Dust mites are microscopic organisms that feed off of house dust and the moisture in the air. They are one of the most common indoor allergens, and symptoms can be present year round. In addition to allergic rhinitis, dust mite allergies can trigger asthma and eczema. People with dust mite allergies most commonly suffer the most inside their own homes or in other people’s homes. Oddly enough, their symptoms often worsen during or immediately after vacuuming, sweeping and dusting. The process of cleaning can stir up dust particles, making them easier to inhale. Here is more about dust allergies.
What Causes Dust Allergies?
It doesn’t sound so nice, but it's true: One piece of dust can contain pet dander, pieces of dead cockroaches, mold spores, and so much more along with dead skin and dust mites. Both cockroaches and pet dander are commonly trigger allergies. Cockroach waste, saliva, and body parts are a big problem in some homes, particularly in the southern U.S.
What Are the Symptoms of Dust Mite Allergy?
Common dust mite allergy symptoms include:
- Runny nose
- Itchy, red or watery eyes
- Itchy nose, mouth or throat
If your dust mite allergy triggers your asthma, you may also experience:
- Difficulty breathing
- Chest tightness or pain
- Trouble sleeping caused by shortness of breath, coughing or wheezing
The following factors increase the risk of developing a dust mite allergy:
- Having a family history of allergies. You're more likely to develop a sensitivity to dust mites if several members of your family have allergies.
- Exposure to dust mites. Being exposed to high levels of dust mites increases your risk.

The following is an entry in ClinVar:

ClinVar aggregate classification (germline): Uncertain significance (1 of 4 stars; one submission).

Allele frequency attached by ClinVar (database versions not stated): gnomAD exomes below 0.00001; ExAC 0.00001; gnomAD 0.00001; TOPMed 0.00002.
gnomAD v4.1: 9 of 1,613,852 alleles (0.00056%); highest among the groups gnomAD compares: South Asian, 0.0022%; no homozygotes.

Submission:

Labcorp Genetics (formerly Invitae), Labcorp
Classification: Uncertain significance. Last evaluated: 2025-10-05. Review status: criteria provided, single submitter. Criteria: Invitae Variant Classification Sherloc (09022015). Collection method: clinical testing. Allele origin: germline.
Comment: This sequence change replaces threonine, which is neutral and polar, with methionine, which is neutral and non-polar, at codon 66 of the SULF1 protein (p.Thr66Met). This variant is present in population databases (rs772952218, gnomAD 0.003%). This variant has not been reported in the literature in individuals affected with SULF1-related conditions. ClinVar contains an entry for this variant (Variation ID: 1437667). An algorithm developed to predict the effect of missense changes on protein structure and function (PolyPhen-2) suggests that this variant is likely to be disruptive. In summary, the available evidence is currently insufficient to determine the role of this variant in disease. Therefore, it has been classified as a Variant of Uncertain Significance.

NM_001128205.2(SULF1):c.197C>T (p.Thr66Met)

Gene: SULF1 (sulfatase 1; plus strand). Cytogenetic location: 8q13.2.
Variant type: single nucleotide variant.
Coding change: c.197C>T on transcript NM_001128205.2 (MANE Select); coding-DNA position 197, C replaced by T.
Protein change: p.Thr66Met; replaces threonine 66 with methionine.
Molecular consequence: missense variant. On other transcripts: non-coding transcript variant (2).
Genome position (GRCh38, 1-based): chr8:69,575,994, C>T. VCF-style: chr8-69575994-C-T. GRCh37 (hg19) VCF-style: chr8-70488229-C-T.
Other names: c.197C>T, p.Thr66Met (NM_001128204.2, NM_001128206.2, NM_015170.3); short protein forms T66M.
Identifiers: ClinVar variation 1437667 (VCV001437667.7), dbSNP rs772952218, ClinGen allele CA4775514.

- Being a child or a young adult. You're more likely to develop dust mite allergy during childhood or early adulthood.
There are several treatment options for allergies caused by dust mites. These include:
- Decongestants to help dry up and keep nasal passages clear.
- Antihistamines to help reduce allergic reactions.
- Nasal steroids to cut inflammation and open up the nasal passages.
- Leukotriene inhibitors, such as Singulair (montelukast). These block a pathway in the allergy response.
Your doctor may suspect dust mite allergy based on symptoms and the situation in your home. To confirm that you're allergic to some airborne substance, your doctor may use a lighted instrument to look at the condition of the lining of your nose. In case you have an allergy to something airborne, the lining of the nasal passage will be swollen and may appear pale. Your doctor may suspect a dust mite allergy if your symptoms are worse when you go to bed or while cleaning — when dust mite allergens would be temporarily airborne. If you have pets, it may be more difficult to determine the cause of the allergy, particularly if your pets sleep in your bedroom.
The best strategy to protect yourself from dust allergies is to limit your exposure to dust. Start in the bedroom, where you probably spend the most of your time. Large numbers of dust mites can gather in mattresses, bedding, and upholstered furniture. Wear a mask while cleaning, too. While you can't completely eliminate dust mites from your home, you can significantly reduce their number and therefore protect yourself a bit more.